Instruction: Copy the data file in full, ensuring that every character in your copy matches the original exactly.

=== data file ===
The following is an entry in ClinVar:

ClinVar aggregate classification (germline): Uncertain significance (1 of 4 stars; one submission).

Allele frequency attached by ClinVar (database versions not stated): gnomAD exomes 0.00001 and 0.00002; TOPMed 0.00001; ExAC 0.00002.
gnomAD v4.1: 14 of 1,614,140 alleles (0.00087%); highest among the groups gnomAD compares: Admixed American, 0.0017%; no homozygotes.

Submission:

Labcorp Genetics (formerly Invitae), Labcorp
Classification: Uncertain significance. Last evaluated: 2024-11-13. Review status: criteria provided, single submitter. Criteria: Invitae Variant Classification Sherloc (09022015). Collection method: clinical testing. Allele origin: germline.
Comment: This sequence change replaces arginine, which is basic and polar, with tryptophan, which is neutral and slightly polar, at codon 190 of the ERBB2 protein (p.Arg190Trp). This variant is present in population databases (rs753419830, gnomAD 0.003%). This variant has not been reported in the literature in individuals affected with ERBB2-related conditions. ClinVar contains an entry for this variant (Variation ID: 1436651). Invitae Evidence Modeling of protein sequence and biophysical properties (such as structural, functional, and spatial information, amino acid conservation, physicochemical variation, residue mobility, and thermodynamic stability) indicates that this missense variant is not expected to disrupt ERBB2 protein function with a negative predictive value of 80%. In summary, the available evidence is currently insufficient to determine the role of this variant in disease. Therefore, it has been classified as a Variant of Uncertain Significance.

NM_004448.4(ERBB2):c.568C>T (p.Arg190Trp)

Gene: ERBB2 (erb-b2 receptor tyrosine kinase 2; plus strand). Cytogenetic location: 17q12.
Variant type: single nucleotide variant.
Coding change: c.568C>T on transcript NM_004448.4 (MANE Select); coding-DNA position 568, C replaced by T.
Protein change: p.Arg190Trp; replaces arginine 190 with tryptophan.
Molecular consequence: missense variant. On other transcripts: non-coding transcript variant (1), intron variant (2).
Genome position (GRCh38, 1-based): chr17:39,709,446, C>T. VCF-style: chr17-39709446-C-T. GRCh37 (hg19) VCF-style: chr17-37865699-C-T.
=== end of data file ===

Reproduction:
The following is an entry in ClinVar:

ClinVar aggregate classification (germline): Uncertain significance (1 of 4 stars; one submission).

Allele frequency attached by ClinVar (database versions not stated): gnomAD exomes 0.00001 and 0.00002; TOPMed 0.00001; ExAC 0.00002.
gnomAD v4.1: 14 of 1,614,140 alleles (0.00087%); highest among the groups gnomAD compares: Admixed American, 0.0017%; no homozygotes.

Submission:

Labcorp Genetics (formerly Invitae), Labcorp
Classification: Uncertain significance. Last evaluated: 2024-11-13. Review status: criteria provided, single submitter. Criteria: Invitae Variant Classification Sherloc (09022015). Collection method: clinical testing. Allele origin: germline.
Comment: This sequence change replaces arginine, which is basic and polar, with tryptophan, which is neutral and slightly polar, at codon 190 of the ERBB2 protein (p.Arg190Trp). This variant is present in population databases (rs753419830, gnomAD 0.003%). This variant has not been reported in the literature in individuals affected with ERBB2-related conditions. ClinVar contains an entry for this variant (Variation ID: 1436651). Invitae Evidence Modeling of protein sequence and biophysical properties (such as structural, functional, and spatial information, amino acid conservation, physicochemical variation, residue mobility, and thermodynamic stability) indicates that this missense variant is not expected to disrupt ERBB2 protein function with a negative predictive value of 80%. In summary, the available evidence is currently insufficient to determine the role of this variant in disease. Therefore, it has been classified as a Variant of Uncertain Significance.

NM_004448.4(ERBB2):c.568C>T (p.Arg190Trp)

Gene: ERBB2 (erb-b2 receptor tyrosine kinase 2; plus strand). Cytogenetic location: 17q12.
Variant type: single nucleotide variant.
Coding change: c.568C>T on transcript NM_004448.4 (MANE Select); coding-DNA position 568, C replaced by T.
Protein change: p.Arg190Trp; replaces arginine 190 with tryptophan.
Molecular consequence: missense variant. On other transcripts: non-coding transcript variant (1), intron variant (2).
Genome position (GRCh38, 1-based): chr17:39,709,446, C>T. VCF-style: chr17-39709446-C-T. GRCh37 (hg19) VCF-style: chr17-37865699-C-T.